Does Technology Really Need to Speed Up?

Technology has advanced at some of the quickest ever rates in the past 50 or so years, from the days of colour TV just emerging to the present time where you can stream 3D video through a device in the palm of your hand. One of the main focuses recently has been speed, with a big emphasis on technology getting faster and faster. But does it really need to speed up any more or have we just taken it for granted?


Fast technology has improved communication in many areas by leaps and bounds. First it was email that revolutionised business relationships, allowing companies to expand their offerings overseas to get cheap and quick responses from colleagues and clients abroad. Then instant messaging services, which began to incorporate video such as Skype, improved this even more. This type of technology relies of fast internet speeds for its streaming services, so that nowadays you can video call someone on the other side of the world easily.

Trading and Investing

For purposes such as trading and investing, faster technology has been a huge benefit and changed the industry. Where in the past you had to liaise with a forex broker if you wanted to make currency exchanges, now they can be made in seconds online. Trading platforms such as the mt4 rely on faster speeds to keep up with the competition and allow users to make trades at the click of a button, reacting accurately to live prices.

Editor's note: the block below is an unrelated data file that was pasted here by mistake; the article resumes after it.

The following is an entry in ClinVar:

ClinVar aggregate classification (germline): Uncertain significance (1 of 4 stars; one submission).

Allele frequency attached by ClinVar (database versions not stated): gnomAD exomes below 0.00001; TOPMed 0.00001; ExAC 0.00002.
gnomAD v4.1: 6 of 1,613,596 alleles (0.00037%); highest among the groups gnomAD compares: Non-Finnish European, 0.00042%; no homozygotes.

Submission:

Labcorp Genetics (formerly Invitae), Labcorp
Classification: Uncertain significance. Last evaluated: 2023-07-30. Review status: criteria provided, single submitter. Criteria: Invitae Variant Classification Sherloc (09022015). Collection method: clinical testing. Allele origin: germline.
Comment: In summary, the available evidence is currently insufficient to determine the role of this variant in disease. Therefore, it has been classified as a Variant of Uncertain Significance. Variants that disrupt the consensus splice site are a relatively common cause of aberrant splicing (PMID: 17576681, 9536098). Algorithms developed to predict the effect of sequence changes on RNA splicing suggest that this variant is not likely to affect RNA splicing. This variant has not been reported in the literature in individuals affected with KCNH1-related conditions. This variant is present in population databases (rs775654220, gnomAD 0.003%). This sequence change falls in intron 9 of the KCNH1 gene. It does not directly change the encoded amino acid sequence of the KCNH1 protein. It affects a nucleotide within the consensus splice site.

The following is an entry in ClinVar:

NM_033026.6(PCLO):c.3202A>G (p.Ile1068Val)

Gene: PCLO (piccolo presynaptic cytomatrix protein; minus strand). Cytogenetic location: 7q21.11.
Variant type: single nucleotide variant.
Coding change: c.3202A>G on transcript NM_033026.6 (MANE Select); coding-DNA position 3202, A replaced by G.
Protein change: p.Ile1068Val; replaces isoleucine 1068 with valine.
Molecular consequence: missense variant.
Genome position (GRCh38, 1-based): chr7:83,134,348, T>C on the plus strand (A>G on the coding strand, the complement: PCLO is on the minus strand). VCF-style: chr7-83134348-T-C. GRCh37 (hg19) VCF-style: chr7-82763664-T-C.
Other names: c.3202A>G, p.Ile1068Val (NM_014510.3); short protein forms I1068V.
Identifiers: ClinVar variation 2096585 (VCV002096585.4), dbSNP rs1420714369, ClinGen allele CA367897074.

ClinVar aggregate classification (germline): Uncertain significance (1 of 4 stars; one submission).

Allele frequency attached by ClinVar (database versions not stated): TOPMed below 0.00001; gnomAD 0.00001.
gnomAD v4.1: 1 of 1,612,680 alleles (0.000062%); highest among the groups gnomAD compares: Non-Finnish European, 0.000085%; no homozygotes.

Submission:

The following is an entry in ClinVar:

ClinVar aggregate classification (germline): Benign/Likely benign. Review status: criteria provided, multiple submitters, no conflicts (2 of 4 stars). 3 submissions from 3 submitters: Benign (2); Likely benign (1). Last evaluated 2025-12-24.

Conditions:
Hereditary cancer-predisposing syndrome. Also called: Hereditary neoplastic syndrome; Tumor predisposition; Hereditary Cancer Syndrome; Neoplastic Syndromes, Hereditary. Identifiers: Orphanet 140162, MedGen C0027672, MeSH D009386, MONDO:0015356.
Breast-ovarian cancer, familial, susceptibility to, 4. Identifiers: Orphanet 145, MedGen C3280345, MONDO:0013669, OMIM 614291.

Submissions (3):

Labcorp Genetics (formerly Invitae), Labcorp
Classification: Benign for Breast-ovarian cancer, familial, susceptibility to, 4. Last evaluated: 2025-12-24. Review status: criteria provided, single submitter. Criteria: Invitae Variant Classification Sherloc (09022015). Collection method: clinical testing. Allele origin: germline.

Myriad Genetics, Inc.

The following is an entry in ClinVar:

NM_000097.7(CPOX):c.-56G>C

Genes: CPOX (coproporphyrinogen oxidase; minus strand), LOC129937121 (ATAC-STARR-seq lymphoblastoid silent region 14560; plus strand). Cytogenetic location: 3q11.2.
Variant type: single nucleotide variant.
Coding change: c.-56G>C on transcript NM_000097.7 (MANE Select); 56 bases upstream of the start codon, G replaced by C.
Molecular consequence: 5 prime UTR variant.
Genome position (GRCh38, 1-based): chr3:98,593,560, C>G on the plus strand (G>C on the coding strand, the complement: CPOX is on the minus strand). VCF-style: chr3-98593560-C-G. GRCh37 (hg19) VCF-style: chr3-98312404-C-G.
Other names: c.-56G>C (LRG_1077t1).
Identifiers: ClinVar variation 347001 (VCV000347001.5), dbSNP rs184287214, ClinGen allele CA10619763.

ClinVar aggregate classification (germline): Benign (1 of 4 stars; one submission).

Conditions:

Another area where increasing technology speeds are required as a competitive factor for businesses is the technology sector. TV companies are always advertising faster speeds, as are internet providers for all manner of streaming and downloading activities. Online gaming is another drive for faster technology, with the development of smartphones helping this. Over the last five years mobile gaming has grown by 22%, with apps and games increasing in speed helping accentuate this boom.

Moving Too Fast

There are fears that in some instances technology is moving too fast. People are growing more used to such fast speeds, growing angry when things do not work as quickly as expected. Some technologies have arguably reached their top speeds, or will struggle to get much faster in the next decade. In many cases this will be fine though, as there is little need for faster speeds in certain cases.

While faster speeds are a great advantage for many areas of technology, we are now at a point where many are reaching their peak and it may be time to start becoming more patient.